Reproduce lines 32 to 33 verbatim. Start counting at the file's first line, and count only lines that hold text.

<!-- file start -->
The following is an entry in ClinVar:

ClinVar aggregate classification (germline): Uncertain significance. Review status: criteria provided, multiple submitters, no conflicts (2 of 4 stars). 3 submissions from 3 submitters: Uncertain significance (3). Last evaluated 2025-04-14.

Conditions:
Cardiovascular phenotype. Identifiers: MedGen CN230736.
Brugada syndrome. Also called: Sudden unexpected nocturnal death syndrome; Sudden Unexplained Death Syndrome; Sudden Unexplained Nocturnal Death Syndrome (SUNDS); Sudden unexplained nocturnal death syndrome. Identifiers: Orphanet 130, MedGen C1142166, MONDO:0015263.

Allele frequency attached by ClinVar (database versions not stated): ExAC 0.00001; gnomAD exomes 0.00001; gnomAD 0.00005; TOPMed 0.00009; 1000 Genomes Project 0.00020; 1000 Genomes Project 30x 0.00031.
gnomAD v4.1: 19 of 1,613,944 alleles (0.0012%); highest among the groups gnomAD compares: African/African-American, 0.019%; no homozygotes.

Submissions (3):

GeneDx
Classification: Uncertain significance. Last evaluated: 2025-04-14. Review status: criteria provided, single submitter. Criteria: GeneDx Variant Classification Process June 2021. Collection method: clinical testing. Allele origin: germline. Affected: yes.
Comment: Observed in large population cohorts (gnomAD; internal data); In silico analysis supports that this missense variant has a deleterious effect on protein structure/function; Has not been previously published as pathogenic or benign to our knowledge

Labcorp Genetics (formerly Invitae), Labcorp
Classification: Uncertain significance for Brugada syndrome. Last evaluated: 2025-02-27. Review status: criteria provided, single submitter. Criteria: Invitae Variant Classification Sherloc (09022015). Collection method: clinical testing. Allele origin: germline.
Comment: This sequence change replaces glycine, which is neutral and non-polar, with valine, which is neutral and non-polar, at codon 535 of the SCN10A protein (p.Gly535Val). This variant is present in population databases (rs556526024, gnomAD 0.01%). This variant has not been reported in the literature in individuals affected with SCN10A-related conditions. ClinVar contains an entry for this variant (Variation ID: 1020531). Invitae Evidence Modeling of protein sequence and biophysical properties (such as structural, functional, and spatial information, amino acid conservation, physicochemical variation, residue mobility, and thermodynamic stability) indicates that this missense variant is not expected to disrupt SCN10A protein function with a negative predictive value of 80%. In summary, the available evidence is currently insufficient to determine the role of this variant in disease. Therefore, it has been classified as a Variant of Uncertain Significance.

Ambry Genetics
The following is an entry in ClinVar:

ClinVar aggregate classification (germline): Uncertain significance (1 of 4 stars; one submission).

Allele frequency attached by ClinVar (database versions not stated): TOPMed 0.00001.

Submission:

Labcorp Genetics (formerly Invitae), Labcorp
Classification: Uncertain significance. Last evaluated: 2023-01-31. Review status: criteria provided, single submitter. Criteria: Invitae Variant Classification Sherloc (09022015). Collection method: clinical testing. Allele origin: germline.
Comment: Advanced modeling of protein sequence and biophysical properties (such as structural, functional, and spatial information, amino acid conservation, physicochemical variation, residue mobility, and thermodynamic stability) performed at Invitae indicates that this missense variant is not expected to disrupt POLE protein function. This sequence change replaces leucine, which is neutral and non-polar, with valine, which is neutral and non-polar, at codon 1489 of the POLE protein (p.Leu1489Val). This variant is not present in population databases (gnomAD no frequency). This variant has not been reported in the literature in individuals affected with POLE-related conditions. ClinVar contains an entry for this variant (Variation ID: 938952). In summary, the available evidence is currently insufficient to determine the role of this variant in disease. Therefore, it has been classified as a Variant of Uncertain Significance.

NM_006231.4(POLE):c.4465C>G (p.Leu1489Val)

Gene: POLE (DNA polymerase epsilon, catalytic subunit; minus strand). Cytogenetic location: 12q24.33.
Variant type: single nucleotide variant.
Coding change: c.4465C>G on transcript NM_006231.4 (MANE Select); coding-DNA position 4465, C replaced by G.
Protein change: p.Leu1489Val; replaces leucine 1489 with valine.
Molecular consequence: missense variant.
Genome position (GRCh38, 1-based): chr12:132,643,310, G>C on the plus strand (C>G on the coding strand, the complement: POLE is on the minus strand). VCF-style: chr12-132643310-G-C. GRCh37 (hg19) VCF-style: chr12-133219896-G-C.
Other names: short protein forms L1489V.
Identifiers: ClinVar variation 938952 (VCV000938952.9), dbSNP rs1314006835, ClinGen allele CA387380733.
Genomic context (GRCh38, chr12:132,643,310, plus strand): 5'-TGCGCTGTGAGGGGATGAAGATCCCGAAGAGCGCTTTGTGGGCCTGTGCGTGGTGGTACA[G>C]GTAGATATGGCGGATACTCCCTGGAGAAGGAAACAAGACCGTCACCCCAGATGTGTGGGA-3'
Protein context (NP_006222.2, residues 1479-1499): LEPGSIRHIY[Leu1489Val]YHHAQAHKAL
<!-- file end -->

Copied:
Genomic context (GRCh38, chr12:132,643,310, plus strand): 5'-TGCGCTGTGAGGGGATGAAGATCCCGAAGAGCGCTTTGTGGGCCTGTGCGTGGTGGTACA[G>C]GTAGATATGGCGGATACTCCCTGGAGAAGGAAACAAGACCGTCACCCCAGATGTGTGGGA-3'
Protein context (NP_006222.2, residues 1479-1499): LEPGSIRHIY[Leu1489Val]YHHAQAHKAL